The past 7 months have been incredibly difficult for many, and most people are still trying to adjust to ‘the new normal’, however, for those families that share child arrangements, there have been added difficulties and obstacles.
Concerns about how to self-isolate, worries about family members health or working out travel restrictions have all had to be navigated carefully and more so, when children are moving between households. It is safe to say that back in March when the UK and many other countries initially went in to lock down, many hoped that we would no longer be affected by these measures.
As has remained the case since March, it is vital that we all follow the government guidelines around visiting friends and family and minimising unnecessary travel, but this has resulted in many parents are facing additional hurdles when trying to see their child(ren).
It is of course important for parents to make sensible choices and always to have their child(ren)’s best interest in mind. Although contact arrangements for children may not be possible to continue as they did prior to Covid19, parents should do all they can to maintain some form of continuity with as little disturbance to the child(ren)’s routines, whilst also familiarising themselves with their local guidance around travel, socialising, bubbles and support bubbles, doing all they can to abide by these rules.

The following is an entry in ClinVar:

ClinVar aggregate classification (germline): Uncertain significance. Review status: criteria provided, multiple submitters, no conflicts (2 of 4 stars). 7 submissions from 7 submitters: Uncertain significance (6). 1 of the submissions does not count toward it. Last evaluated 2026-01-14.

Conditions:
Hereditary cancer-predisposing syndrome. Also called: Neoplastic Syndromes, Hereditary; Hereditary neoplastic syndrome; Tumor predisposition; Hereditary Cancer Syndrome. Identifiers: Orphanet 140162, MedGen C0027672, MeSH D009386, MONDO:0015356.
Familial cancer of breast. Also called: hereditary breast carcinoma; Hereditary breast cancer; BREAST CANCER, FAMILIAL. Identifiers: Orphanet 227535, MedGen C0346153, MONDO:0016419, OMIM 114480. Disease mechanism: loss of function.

Many parents have taken advantage of the ability to use Facetime, Skype or other video calling services in order to see their child(ren) and although not a replacement for in person contact, it does allow parents some form of social interaction when the children are not in their care.
We urge clients to make sensible choices at this time and to follow their respective governments travel guidelines but to also keep in mind what is in their children’s best interests and try and minimise change to contact arrangements where possible. That said, the health and welfare of the children should always be the first consideration.
For those parents that are having difficulties seeing their children, due to the other parent disagreeing with whether or how contact should take place, it may be necessary to seek legal advice.
If you have any questions on the above or feel that you could benefit from our assistance, please do not hesitate to contact us. Child & Child’s family team is here to help. Please contact firstname.lastname@example.org in the first instance.